Methods that control the false discovery rate (FDR) were described by Benjamini and Hochberg (1995). These adjustments do not necessarily control the familywise error rate (FWE). However, FDRcontrolling methods are more powerful and more liberal, and hence reject more null hypotheses, than adjustments protecting the FWE. FDRcontrolling methods are often used when you have a large number of null hypotheses. To control the FDR, Benjamini and Hochberg’s (1995) linear stepup method is provided, as well as an adaptive version, a dependence version, and bootstrap and permutation resampling versions. Storey’s (2002) pFDR methods are also provided.
The FDR option requests pvalues that control the “false discovery rate” described by Benjamini and Hochberg (1995). These linear stepup adjustments are potentially much less conservative than the Hochberg adjustments.
The FDRadjusted pvalues are defined in stepup fashion, like the Hochberg adjustments, but with less conservative multipliers:

The FDR method is guaranteed to control the false discovery rate at level when you have independent pvalues that are uniformly distributed under their respective null hypotheses. Benjamini and Yekateuli (2001) show that the false discovery rate is also controlled at level when the positive regression dependent condition holds on the set of the true null hypotheses, and they provide several examples where this condition is true.
Note: The positive regression dependent condition on the set of the true null hypotheses holds if the joint distribution of the test statistics for the null hypotheses satisfies: is nondecreasing in x for each where is true, for any increasing set A. The set A is increasing if and implies .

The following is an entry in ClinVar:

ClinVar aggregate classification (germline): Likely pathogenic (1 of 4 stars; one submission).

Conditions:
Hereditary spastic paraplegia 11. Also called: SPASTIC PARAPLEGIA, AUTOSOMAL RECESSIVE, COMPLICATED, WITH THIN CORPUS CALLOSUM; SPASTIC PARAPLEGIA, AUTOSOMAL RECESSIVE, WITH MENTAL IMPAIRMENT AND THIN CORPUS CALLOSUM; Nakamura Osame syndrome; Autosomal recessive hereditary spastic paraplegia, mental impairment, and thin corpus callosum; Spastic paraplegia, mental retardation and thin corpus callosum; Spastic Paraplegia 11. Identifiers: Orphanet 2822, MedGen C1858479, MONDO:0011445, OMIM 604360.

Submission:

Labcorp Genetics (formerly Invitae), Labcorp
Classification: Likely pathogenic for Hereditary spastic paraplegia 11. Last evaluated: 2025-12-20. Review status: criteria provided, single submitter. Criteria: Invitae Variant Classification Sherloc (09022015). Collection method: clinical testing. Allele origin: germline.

The DEPENDENTFDR option requests a false discovery rate controlling method that is always valid for pvalues under any kind of dependency (Benjamini and Yekateuli, 2001), but is thus quite conservative. Let . The DEPENDENTFDR procedure always controls the false discovery rate at level . The adjusted pvalues are computed as

Bootstrap and permutation resampling methods to control the false discovery rate are available with the FDRBOOT and FDRPERM options (Yekateuli and Benjamini, 1999). These methods approximately control the false discovery rate when the subset pivotality condition holds, as discussed in the section Bootstrap, and when the pvalues corresponding to the true null hypotheses are independent of those for the false null hypotheses.
The resampling methodology for the BOOTSTRAP and PERMUTATION methods is used to create B resamples. For the bth resample, let denote the number of pvalues that are less than or equal to the observed pvalue p. Let be the 100 quantile of , and let be the number of observed pvalues less than or equal to p. Compute one of the following estimators:
local estimator 

upper limit estimator 

where m is the number of tests and B is the number of resamples. Then for or , the adjusted pvalues are computed as